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# Roulette: After 3 Reds, Do You Pick Red Or Black?

April 22, 2011 10:32 am

[This post is based on a great paper from Voxeu, titled ‘Predicting the Improbable’.]

All of us have a tendency to over-react to recent events. It is obvious in many of our actions, starting with what we talk about all the way to where we spend or invest. But the reaction could be in two ways – we see the trend, and either think that the trend will break, or that the trend will continue. Why is this important? Turns out, this is the easiest way to classify people: take them to a Roulette table that has thrown three consecutive Reds. Do they bet on black or red?

“There are two plausible but apparently contradicting intuitions about how people over-infer from observing recent events.

The “gambler’s fallacy” claims that people expect rapid reversion to the mean.

For example, upon observing three outcomes of “red” in roulette, gamblers tend to think that “black” is now due and tend to bet more on “black” (Croson and Sundali 2005).

The “hot hand fallacy” claims that upon observing an unusual streak of events, people tend to predict that the streak will continue.”

But the biggest learning for us is this: the number of times Red turns up or Black turns up will become approximately equal only when the number of turns on the Roulette wheel is very high, running into Millions of turns..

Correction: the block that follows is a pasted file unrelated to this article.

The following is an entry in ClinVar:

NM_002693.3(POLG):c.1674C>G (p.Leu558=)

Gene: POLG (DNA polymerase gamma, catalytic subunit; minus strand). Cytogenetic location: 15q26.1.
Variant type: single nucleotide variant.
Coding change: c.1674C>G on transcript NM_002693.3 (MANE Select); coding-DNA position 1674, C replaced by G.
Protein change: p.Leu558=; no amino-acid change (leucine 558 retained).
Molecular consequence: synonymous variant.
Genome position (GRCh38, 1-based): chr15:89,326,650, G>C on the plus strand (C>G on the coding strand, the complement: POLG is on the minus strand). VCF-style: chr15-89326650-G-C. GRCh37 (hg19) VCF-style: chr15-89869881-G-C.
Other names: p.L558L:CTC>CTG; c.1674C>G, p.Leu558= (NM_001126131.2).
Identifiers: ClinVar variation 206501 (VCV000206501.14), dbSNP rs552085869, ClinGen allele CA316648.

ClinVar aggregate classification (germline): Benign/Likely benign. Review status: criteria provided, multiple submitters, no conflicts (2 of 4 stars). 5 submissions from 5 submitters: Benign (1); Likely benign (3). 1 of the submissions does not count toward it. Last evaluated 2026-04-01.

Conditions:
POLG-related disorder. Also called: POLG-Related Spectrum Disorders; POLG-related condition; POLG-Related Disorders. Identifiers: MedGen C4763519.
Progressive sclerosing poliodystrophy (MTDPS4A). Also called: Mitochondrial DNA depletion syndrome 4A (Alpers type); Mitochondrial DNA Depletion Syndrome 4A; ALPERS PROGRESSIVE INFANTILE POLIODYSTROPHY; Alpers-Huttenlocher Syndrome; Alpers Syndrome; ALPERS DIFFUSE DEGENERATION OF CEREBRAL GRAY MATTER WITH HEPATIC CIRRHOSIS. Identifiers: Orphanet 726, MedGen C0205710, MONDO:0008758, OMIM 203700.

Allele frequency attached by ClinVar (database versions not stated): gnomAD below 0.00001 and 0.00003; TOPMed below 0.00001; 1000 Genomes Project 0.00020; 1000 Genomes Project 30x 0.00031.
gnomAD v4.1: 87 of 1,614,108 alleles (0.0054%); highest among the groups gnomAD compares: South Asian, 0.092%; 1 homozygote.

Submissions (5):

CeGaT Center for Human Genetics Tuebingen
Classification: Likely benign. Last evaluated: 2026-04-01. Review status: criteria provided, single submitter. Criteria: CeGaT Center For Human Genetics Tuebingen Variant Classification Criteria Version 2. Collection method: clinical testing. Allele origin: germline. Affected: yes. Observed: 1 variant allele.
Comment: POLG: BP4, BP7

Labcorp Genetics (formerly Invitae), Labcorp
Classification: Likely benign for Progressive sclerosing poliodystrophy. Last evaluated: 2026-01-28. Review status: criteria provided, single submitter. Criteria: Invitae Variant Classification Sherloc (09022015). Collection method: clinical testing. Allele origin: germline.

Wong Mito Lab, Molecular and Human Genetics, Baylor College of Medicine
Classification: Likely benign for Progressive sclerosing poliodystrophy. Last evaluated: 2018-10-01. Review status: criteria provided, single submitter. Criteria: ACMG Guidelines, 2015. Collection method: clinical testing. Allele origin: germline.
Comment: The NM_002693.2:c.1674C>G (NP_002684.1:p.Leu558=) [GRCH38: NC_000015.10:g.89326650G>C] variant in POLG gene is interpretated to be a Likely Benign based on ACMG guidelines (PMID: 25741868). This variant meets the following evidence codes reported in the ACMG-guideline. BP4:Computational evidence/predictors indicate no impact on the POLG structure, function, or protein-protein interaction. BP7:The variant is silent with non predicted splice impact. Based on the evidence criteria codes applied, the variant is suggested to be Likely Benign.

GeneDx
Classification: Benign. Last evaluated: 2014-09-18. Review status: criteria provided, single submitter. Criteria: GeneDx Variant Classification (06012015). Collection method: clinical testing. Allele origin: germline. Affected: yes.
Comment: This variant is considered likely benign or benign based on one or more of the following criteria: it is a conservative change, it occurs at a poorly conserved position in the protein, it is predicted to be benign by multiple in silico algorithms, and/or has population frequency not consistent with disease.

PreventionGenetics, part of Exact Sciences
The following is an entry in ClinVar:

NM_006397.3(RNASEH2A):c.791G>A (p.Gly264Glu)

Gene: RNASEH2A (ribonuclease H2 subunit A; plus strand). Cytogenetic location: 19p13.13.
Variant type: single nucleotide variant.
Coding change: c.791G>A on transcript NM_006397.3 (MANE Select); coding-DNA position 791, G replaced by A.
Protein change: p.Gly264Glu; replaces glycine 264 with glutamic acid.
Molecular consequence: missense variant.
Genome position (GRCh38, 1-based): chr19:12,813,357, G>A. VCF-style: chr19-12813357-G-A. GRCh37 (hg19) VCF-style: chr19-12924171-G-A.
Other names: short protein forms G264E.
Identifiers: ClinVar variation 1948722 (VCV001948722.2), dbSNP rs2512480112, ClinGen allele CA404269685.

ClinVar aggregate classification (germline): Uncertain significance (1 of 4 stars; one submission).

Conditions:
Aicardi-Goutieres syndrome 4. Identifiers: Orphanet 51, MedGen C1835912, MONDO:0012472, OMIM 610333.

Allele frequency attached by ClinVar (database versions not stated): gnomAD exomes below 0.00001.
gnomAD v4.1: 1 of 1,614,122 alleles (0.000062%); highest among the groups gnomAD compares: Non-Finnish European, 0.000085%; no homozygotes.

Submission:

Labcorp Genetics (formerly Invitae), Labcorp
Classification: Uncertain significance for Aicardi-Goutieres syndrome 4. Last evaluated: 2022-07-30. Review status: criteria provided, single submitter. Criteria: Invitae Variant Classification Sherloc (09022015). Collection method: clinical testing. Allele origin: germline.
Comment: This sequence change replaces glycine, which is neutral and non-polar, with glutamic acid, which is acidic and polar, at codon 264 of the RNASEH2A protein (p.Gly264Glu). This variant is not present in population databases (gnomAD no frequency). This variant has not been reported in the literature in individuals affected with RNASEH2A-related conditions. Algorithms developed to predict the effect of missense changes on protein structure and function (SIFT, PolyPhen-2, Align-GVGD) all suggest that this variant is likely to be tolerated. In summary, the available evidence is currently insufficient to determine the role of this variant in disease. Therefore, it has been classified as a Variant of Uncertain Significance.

For any of us to expect that over a small number of turns this probability will work is just being stupid. The paper puts this succinctly:

“A person believing in the “law of small numbers” thinks that small samples should “look like” the parent distribution, i.e. that the sample should be representative of the parent distribution. Thus, the person believes that out of, say, 6 spins 3 should be red and 3 should be black (ignoring green). If observed outcomes in the small sample differ from the 50:50 ratio, immediate reversal is expected. Thus, somebody observing 2 times red in 6 consecutive spins believes that black is “due” on the 3rd spin to restore the 50:50 ratio.”

Think about it – we all believe in the law of small numbers one way or the other. In all fields. We are just being stupid.